Hewitt rakes in most campaign funding so far
Ridgell leads with most direct cash among commissioner candidates
As November inches closer, spending in the St. Mary’s County Board of Commissioners race is ramping up in the general election, with incumbent Commissioner Mike Hewitt (R) collecting the most donors and pocketing the most donations out of all the commissioner candidates.
Hewitt, who previously filed an affidavit signaling that he did not intend to raise or spend more than $1,000 during the primary, raked in $4,185 in direct contributions and $21,200 in fundraiser ticket purchases from May 16 to Aug. 21. His opponent, Rose Frederick (D), received $3,518 in contributions from June 11 to Aug. 21.
Hewitt said he was
“very overwhelmed” by the “generous” donations he’s received from residents and entities, and was encouraged by the reception he had during his fundraiser.
Frederick held off on holding fundraisers during the summer, since families typically go away on vacation and want to spend time with each other.
“I don’t want to burden them with fundraisers,” she said in an interview. Frederick said she plans on holding more events come September, when kids are back in school.
Hewitt outspent Frederick, totaling $9,840 in expenditures, compared to Frederick’s spending of $6,857. Frederick had a prior balance of $4,887, and is left with a cash balance of $1,549.
Hewitt spent most of his monies on media items and campaign materials, including signage, brochures and billboards, totaling $5,663, and $1,332 on fundraising fees. Hewitt received the most contributions and totaled the most expenditures out of all commissioner candidates who had filed by deadline.
Frederick spent $4,568 on media and campaign materials, and $1,820 on postage.
Hewitt, a retired businessman, received donations from a number of entities, including $2,500 from Quality Built Homes in Prince Frederick, $2,500 from Curtis Investment Group in Camp Springs, and $500 from numerous groups, including Lisa Benefield of Hollywood on behalf of King’s Christian Academy; the Maryland Building Industry Association; Windward Land Development; Mervell Dean, LLC in Hollywood; C&C Plumbing and Septic in Hollywood; Last Dollar Properties; and A&C Concrete in Mechanicsville. Hewitt also received $500 from Charles Cuffley of Hollywood, $500 from Joseph Vallandingham of Clements, $500 from Dale Taylor of Hollywood and $500 from James Winters, owner of Winters Sheet Metal, Inc.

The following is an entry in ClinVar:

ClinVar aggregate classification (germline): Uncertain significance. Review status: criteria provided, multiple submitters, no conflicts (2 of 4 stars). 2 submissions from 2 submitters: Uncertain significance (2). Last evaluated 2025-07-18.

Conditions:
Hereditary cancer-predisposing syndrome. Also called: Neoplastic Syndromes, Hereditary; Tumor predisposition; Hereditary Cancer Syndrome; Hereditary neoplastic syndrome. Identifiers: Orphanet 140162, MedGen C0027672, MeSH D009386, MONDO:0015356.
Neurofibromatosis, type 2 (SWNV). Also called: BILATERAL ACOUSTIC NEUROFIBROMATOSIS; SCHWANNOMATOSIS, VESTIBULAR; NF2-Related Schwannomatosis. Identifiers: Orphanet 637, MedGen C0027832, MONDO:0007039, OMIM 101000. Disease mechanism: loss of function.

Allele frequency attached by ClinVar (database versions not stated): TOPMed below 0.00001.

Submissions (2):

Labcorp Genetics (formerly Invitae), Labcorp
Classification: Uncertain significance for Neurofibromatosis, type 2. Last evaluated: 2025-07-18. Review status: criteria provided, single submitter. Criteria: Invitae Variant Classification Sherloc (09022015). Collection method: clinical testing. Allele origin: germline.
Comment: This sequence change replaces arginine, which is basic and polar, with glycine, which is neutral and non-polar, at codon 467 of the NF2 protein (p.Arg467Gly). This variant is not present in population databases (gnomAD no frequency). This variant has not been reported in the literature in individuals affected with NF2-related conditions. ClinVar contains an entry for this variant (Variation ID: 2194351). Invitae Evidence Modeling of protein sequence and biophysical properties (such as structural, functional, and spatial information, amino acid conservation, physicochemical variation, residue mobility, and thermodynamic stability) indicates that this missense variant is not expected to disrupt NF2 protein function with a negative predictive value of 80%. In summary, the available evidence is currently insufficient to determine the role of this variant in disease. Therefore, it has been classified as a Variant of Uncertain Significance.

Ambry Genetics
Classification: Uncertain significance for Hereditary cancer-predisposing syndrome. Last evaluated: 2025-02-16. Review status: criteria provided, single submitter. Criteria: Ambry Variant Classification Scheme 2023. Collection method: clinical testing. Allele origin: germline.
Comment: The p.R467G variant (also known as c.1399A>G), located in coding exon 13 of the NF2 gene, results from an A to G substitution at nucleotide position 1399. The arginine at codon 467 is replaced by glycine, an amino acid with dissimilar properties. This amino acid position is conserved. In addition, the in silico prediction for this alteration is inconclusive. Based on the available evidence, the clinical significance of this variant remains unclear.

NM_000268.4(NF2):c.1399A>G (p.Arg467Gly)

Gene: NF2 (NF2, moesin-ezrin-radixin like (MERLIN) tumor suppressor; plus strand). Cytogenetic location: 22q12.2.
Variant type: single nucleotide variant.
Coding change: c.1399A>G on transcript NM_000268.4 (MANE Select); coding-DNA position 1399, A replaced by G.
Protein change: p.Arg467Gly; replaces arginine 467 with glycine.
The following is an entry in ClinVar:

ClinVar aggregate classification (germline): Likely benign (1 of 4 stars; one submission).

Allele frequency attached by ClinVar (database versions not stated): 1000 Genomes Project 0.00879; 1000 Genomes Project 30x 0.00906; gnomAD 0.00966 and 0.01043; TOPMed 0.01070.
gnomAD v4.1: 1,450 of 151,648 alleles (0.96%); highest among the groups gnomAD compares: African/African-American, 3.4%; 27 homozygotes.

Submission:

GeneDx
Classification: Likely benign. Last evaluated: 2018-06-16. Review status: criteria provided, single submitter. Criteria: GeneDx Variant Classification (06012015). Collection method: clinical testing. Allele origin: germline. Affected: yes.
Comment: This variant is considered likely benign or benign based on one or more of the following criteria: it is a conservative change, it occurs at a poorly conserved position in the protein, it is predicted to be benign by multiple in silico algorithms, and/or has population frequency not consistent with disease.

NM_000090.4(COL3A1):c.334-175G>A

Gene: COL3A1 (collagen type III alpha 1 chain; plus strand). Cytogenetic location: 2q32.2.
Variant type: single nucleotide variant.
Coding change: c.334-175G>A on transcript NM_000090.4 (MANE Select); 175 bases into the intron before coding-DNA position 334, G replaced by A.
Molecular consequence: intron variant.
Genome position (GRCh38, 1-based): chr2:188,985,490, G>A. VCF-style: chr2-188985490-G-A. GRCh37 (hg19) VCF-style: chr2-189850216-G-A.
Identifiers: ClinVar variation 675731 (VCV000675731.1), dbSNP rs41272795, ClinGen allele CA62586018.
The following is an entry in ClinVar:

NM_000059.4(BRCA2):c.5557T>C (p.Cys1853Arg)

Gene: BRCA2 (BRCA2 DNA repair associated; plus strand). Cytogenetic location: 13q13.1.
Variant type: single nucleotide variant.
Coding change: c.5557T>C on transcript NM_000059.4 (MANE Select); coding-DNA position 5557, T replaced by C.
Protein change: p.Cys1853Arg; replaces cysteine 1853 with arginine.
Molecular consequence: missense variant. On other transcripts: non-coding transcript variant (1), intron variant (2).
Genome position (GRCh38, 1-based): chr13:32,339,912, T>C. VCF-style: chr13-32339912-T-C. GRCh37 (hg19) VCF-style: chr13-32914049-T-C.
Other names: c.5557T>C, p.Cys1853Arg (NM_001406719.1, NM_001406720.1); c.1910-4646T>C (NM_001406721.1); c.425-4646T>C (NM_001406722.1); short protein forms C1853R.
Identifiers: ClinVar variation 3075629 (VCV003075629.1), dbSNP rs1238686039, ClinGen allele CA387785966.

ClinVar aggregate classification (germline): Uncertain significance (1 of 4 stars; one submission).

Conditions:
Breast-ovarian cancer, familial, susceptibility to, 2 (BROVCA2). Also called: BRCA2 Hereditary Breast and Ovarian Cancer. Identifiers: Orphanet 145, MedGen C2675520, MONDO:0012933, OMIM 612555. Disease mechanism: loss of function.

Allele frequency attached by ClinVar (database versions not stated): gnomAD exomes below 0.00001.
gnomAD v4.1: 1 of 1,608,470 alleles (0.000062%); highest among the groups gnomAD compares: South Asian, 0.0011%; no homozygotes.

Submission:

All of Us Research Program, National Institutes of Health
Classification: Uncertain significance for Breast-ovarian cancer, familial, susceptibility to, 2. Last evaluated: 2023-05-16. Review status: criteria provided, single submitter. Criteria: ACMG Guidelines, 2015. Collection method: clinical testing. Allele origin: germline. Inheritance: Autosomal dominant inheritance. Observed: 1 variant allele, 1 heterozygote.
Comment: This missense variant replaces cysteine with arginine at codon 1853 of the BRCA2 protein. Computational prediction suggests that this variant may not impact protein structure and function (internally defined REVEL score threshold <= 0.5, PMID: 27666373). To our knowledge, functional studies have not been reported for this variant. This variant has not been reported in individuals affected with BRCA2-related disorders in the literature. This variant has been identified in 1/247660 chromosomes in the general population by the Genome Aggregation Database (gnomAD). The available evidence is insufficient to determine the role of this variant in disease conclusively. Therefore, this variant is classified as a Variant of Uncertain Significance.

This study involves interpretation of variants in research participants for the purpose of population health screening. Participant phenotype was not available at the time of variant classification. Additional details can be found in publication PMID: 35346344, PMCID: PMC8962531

Hewitt said he appreciates the donations.
“These people are investing in me,” he said. “It’s about people having faith in you. When they have faith in you, they want to contribute.”
Hewitt also received donations from Parlett Affiliated Companies in the amount of $250, and from Del. Deb Rey (R-St. Mary’s), commissioners John O’Connor (R), Todd Morgan (R), and Commissioner President Randy Guy (R), and from Thomas Phelan (D), running for St. Mary’s County sheriff, Debbie Mills-Burch (R), a candidate for St. Mary’s County circuit court clerk, Guy Clarke, running as an independent against incumbent O’Connor for his commission seat and member of the St. Mary’s County Planning Commission and former Commissioner President Barbara Thompson (R).
Frederick’s top donors include $679 from Michael Young of Camp Springs, $544 from Brambly Inn in Abell, and $500 from Big D&H Holding, LLC in Leonardtown.
“You can have a boatload of funding, but you need people to come out and vote. That’s what matters,” Frederick said.
Timothy Ridgell (D), owner of Chesapeake Trophy in Lexington Park who is vying for the seat left by Commissioner Jarboe (R), who is not running for reelection, raised $7,500 from June 11 to Aug. 21, and has a balance of $5,414. His opponent, Eric Colvin (R), raised $1,301 in contributions, ending the filing period with $624 in the bank.
Colvin, mostly self-funding his campaign, previously told The Enterprise that he is not soliciting campaign contributions, but accepts donations from supporters.
“At the end of the day, voters look at the actual candidate, and what the candidate has to offer,” Colvin said. Ridgell’s campaign cash “makes it a little easier for him to get his message out there, but it just means I have to work harder,” he added.
Ridgell spent $2,596 on printing and campaign materials and $302 on fundraising expenses. His largest donors are George Aud of Elkridge on behalf of Great Mills Heating & Air at $1,000; AB&H Excavating Inc in Callaway, who contributed $500; CA Bean Inc. in California at $450; Joseph Knott of Great Mills at $500 and Vail Rigby LLC in Leonardtown at $500.
Ridgell did not respond to requests for comment.
Colvin has received donations from CMI Group LLC and CMI Associates in Charlotte Hall, both at $100, and took in a combined $200 from Charlotte Hall Square LLC and Charlotte Hall Self Storage LLC.
Roy Alvey, who officially entered the race late June and is running unaffiliated against Colvin and Ridgell, reported a bank balance of $24,790, which includes $4,000 in loans. Alvey spent $1,416 on printing and campaign materials from June 29 to Aug. 21.
Alvey did not respond to a request for comment.
Clarke raised $4,465 during the filing period, and spent $2,727 on campaign materials and $384 on fundraising expenses. O’Connor reported a balance of $831, with no expenditures or contributions.
Howard J. Thompson (D), chair of the planning commission and candidate for commissioner president, received $4,650 in contributions from United Industrial Workers in Camp Springs for $1,000, Bernard Beavan in the amount of $500, C&C Plumbing & Septic, also for $500, and $500 from Mary Leigh Harless of Lexington Park.
Thompson’s opponent, incumbent Guy, filed an affidavit, although it did not appear on the state board of elections website.
Morgan, who is running unopposed, reported a bank balance of $33,473, with $1,000 in contributions from Grasso Realty Group, LLC in La Plata, and spent $20 on a fee for filing his report after the deadline.